Communism is the economic and political belief that all property is owned by the community. In reality, this mutates into the notion that everything is therefore owned by the state. Its opposite ideology is known as Capitalism, the system in which factors such as trade and industry are controlled by private owners for the goal of profit maximisation. Because all goods in the communist framework are theoretically not supposed to be restricted from certain members of the community, art, as a result, can be thought of as a good consumed by the public in a public setting – not as a private commodity consumed by the privileged select few.
One way to think of art in communist countries is that it belongs to the masses. In North Korea, a country with one of the most totalitarian communist regimes in the world today, the bus stops in its capital city of Pyongyang display beautiful artworks of landscapes or cityscapes instead of adverts or graffiti. National Geographic reports that buses in North Korea are the most common means of public transport, as tickets cost “5 won each, less than 0.1 US cents…making journeys virtually free”. People therefore are able to view these works of art on their daily commutes, at no additional cost to each commuter. Another example would be the underground rail system in Moscow. Unveiled in 1935, the architecture is opulent and extravagant and was meant to mimic the interiors of wealthy homes – bringing the palace to the people. Walls made of marble support ceilings that hold paintings depicting scenes from Russian history, while crystal chandeliers serve to illuminate all the beauty within each station. Since there are no commercial markets for art to be bought and sold, an optimistic view would be that art in this system is given a wider audience to be appreciated by, during something as trivial as a commute to and from work.
However, although communism may sound appealing in theory, history has shown that it never translates to success in practice. North Korea (also known as the ‘Democratic People’s Republic of Korea’) was founded in 1948 and has been ruled since its establishment by the communist Workers’ Party of Korea. The party’s current leader, Kim Jong-Un, inherited the position from his father, Kim Jong-Il, who himself inherited leadership from his father Kim Il-Sung – the first Supreme Leader of North Korea. Russia itself is no longer officially seen as a communist country, but at one point in its recent history it was known as the Soviet Union and was led by Lenin and then Stalin under the communist Bolshevik regime; the party then changed its name successively until it became the Communist Party of the Soviet Union in 1952. Both countries proclaim or proclaimed themselves to be communist, and yet they share many disturbing parallels with fascism in that both involve power centred around a key political figure. Propaganda in communist countries involves the idea of conforming to the state and therefore surrendering yourselves to the state. As the state is represented by one powerful political figure, such as Kim Jong-Un in North Korea or Stalin in Russia, it is therefore the case that in order to support your country, you must unquestioningly support that person in power. Disobedience or disloyalty against that political leader is seen as akin to treason, the ultimate betrayal of your country.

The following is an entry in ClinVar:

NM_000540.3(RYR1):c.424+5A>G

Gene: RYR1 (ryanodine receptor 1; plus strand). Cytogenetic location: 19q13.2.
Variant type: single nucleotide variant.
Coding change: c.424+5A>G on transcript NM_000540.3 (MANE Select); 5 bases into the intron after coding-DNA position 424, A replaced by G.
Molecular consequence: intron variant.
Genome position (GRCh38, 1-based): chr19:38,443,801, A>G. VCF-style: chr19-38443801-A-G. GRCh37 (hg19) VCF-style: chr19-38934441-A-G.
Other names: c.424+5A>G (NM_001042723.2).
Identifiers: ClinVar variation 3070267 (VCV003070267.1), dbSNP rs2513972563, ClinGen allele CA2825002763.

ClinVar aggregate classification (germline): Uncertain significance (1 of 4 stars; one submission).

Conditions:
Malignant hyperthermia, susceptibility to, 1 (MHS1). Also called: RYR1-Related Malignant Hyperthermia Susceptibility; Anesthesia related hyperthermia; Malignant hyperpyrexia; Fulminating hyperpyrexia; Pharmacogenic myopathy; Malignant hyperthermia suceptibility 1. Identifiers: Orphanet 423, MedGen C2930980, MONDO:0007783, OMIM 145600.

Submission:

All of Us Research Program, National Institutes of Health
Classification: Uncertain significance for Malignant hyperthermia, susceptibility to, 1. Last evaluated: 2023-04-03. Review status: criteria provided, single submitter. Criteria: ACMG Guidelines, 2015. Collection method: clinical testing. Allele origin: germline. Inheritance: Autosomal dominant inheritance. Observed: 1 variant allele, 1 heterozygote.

Seen in this more negative view, art can be interpreted as yet another way for the ruling communist party to push their propaganda onto the people. The unveiling of the Moscow train station under the Soviet Union was meant to show that communism was bringing to the country a level of advancement not seen in the inferior, capitalist neighbouring countries in Europe. Although Russia is now no longer communist, the ideology that communism is better than any other system is still present in North Korea. Everything from the military parades to the crowds of adoring viewers is choreographed to present a message of unity and happiness under the control of the Workers Party and Kim Jong-Un. Art, like the media, is yet another aspect that the party utilises to push their propaganda onto North Koreans as well as the world.
In an ideal world, perhaps it would be feasible to have art enjoyed freely and publicly by the masses, no matter your socio-economic background. There would be no restrictions or limitations, both on the kind of art produced as well as the people who can view it. Neither communism nor capitalism seem to be able to fulfil this promise however, so it seems that currently the choices we face consist of either free expression and restricted viewing, or restricted expression and free viewing.
Image credit: Jong Chol / Huffingtonpost.co.uk